Al-Awlaki, who holds dual citizenship in the United States and Yemen, was recently added to the CIA intelligence agency's list of targets to be killed or captured.
Al-Wuhayshi criticised the decision of Barack Obama, the US president, to add al-Awlaki to the CIA list, saying it would "not benefit the security" of the American people.
"Do not worry about the sheikh, he is in safe hands," al-Wuhayshi said, referring to al-Awlaki.
The audiotape marked the first time al-Wuhayshi has acknowledged al-Awlaki, according to the US-based SITE monitoring group, which provided a translation of the audio recording.
Al-Awlaki rose to prominence last year after it emerged that he had communications with Major Nidal Hasan, a US army psychiatrist accused of opening fire on colleagues at Fort Hood, Texas, killing 13 people.
Al-Awlaki is currently believed to be in Yemen.
The White House confirmed in Aprilthat Obama had authorised the CIA to assassinate al-Awlaki.
The CIA and the US military both maintain lists of alleged terrorists subject to capture or killing - but it is extremely rare for American citizens to be added to those lists.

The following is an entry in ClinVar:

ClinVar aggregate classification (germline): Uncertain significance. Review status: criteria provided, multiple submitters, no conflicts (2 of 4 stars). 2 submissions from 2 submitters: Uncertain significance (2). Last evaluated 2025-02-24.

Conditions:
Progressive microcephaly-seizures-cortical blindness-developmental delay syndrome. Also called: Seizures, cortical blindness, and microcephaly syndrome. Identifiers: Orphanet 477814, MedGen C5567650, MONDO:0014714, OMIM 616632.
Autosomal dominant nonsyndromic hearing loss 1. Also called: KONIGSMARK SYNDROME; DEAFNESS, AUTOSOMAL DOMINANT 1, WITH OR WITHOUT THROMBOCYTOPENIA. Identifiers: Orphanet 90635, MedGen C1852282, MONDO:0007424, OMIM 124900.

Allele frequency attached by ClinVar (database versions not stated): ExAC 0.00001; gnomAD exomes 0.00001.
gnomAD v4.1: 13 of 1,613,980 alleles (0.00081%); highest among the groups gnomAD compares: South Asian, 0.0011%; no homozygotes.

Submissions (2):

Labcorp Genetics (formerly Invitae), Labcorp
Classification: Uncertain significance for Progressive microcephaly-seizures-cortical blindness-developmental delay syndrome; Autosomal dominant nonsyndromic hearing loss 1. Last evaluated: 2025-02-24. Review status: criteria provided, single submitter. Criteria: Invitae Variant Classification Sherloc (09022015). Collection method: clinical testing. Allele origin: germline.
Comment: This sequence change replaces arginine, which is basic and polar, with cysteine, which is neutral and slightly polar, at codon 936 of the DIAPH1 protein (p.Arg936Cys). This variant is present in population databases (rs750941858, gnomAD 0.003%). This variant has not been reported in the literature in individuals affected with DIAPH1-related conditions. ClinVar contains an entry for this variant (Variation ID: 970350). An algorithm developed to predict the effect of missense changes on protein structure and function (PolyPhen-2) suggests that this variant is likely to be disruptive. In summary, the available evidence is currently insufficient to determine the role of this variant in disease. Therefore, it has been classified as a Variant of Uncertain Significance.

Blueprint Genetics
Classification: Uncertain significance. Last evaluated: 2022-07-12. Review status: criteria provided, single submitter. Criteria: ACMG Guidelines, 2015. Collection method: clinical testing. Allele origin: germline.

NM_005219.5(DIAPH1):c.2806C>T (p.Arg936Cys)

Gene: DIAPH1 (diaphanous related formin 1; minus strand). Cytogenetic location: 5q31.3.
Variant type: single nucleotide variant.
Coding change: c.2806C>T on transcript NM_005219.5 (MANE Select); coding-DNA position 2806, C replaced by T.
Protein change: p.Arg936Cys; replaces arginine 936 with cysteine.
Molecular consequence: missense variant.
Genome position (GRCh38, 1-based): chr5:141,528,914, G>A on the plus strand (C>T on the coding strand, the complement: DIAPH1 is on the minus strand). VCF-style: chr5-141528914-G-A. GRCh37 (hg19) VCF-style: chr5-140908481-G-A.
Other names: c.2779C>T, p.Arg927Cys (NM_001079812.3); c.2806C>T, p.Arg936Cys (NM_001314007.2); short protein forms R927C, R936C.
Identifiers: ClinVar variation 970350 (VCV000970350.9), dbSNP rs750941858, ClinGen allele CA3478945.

Al-Awlaki's family has sought to have his name removedfrom the list, offering a guarantee that al-Awlaki would stop issuing anti-American messages.
The cleric is also accused of having had ties to Umar Farouk Abdulmutallab, the Nigerian student accused of trying to blow up a Detroit-bound flight on December 25.
In his audiotape on Sunday, al-Wuhayshi praised Abdulmutallab for the attempt.
In a February interview with Al Jazeera, al-Awlaki acknowledged having taught Abdulmutallab, and said he approved of the failed bombing plot. Al-Awlaki also said he felt the Yemeni government would allow the US to kill him on Yemeni soil.
Earlier this week, AQAP claimed responsibilityfor an assassination attempt on Timothy Torlot, the British ambassador to Yemen.
A suicide bomber, Uthman Noman al-Salwi, tried to blow up the ambassador's convoy as he drove to work. Torlot was unharmed.
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